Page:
Once I got back to the base of the hill, the forest cocooned me in its mossy green world as the damp permeated every breath and heartbeat. I made quick work of the forest trail—maybe too quick. The midges struck as I waited for the bus, and they were as intense as advertised by locals. These wigged, mosquito-like insects travel in clouds and they tried to infiltrate my nose, mouth, and ears, so I spent the long wait with my scarf completely around my face.

As I settled into the warm and midge-free bus, I watched the misty gray fog deepen and settle onto the hillside. The information woman was right—The Storr are beautiful and strange in any weather!

fog on old man of storr

Quick Tips: Plan Your Hike to the Old Man of Storr

Hiking the Old Man of Storr in Scotland is an experience not to be missed!

What to Wear on the Hike

Wear layers even if the sun is shining when you leave Portree. The weather changes quickly not only in Scotland as a whole, but on the Isle of Skye’s drafty hillsides as well. You’ll be glad for waterproof boots and a raincoat, and I was grateful for the travel umbrella that I carried with me around Scotland—it made waiting at bus stop more enjoyable, so I highly recommend bringing one if you’re backpacking the area and not renting a car. Bring a scarf as well so you can protect yourself from the midges if they’re out in full force. And if you’re bringing nice camera gear, heed the warnings that it can be wet—bring your camera’s rain jacket and even consider a small dry bag.

What to Bring to the Storr

Although the weather may make a picnic lunch impossible, I deeply enjoyed sitting and snacking when the weather cleared and I had uninterrupted views of the Sound of Raasay. Consider packing one, especially if you’re taking the bus option since you are at the whims of public transport and it will take a bit longer round-trip than those with cars or shuttles.

When to Hike to the Old Man of Storr

The hike is busiest in high season between 10am and 4pm. If you have a rental car, it’s very easy to avoid these times and it’s highly recommended that you go either early or late. Note that the weather changes quickly during the hike, so you may face sunshine, rain, mist, etc. Lots of the hikers will leave once it starts raining—if you’re well prepared then you can usually wait out bad weather. If you’re keen on sunrise and sunset views, although the rainy mists mean there are no guarantees, the potential photos are spectacular. This photographer shares her tips on making that happen.

How to Get to the The Old Man of Storr

Located just seven miles north of Portree, you have three options:

  1. Bus number 57 leaves from Portree throughout the day (generally 7am to about 5pm, but with abbreviated hours Sunday and Thursday). It drops you at the parking lot at the base of the hike. There are four return buses as well—check the seasonal timetable before leaving for the hike.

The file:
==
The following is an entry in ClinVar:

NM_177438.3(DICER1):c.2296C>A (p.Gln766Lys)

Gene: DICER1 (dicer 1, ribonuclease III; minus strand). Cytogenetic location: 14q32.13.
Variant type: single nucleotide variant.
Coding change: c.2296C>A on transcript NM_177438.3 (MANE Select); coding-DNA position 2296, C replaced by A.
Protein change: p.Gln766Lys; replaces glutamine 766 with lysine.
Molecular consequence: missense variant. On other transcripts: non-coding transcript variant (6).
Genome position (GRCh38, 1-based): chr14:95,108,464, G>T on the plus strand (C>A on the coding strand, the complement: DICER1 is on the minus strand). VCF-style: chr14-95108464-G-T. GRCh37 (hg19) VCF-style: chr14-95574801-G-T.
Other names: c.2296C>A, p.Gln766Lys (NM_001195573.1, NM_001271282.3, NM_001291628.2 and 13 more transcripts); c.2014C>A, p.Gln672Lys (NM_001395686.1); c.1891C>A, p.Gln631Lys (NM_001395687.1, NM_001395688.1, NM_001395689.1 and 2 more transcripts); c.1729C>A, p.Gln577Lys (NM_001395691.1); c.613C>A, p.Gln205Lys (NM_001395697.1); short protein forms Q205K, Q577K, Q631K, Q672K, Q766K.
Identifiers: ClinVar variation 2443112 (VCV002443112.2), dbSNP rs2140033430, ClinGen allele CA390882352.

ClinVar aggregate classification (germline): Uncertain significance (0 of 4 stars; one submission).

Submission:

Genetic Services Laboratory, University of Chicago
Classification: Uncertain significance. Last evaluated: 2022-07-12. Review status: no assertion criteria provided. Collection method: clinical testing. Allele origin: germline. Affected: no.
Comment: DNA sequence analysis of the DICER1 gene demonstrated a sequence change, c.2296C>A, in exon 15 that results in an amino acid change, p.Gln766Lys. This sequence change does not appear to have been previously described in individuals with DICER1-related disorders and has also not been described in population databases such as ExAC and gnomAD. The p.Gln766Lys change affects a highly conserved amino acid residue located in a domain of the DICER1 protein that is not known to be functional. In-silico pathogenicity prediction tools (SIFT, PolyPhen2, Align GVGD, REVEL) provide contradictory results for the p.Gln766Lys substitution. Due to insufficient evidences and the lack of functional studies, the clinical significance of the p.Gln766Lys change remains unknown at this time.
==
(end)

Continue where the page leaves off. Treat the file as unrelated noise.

2. If you’re driving, the car park is on the A855 and will surely be full unless you’re there early or late—note that you can park your car in the grass along the road.
  3. Go Skye runs a seasonal shuttle service from Portree—it fills quickly, so book well ahead of time in high season. The fare is £10.00 each way to the Storr, and Go Skye has reasonable prices to the Fairy Pools and Quiraing as well.

Plan Hiking Your Route

You’ll see the Old Man of Storr hike on the Isle of Skye listed as either 3.8 or 4.5 kilometers, and it all depends on if you take the slightly longer route on the way back down—you should! It’s not noticeably more difficult, and is just 20 minutes longer. In good weather, those 20 minutes are memorable. Either route is easily achieved in under two hours and every hiker starts at the trailhead (pinpointed here). It’s a well-marked path up through a forest (veer left when the path forks half-way up) and then up to the Storr as you ascend 288m. On the way back down, veer to the left instead of retracing your footsteps so that you come down via that fork in the road that you did not take! (Note: Do not hike around the back of the Storr, this route is unsafe with potential rockfall. That said, there is actually another more difficult hike to the summit of the Storr. It’s 719m at the summit and is best suited to experienced hikers—it’s outlined here.)

Onward Travel from the Isle of Skye

Check out my guide to top things to do in Portree, and consider buying the Scotland Lonely Planet before backpacking the area—I found the transportation advice invaluable in helping me backpack Scotland.

Edinburgh Fringe Festival in Scotland

A Little Memory … I Planned Travels to Attend the Fringe Festival

On my bucket list when I planned my route for my round the world trip in position numero uno was the annual Edinburgh Fringe Festival in Scotland, the largest arts festival in the world. The Fringe was one of the few non-negotiables because if I was going to traverse the planet, by god I was going to see some good theatre in the process!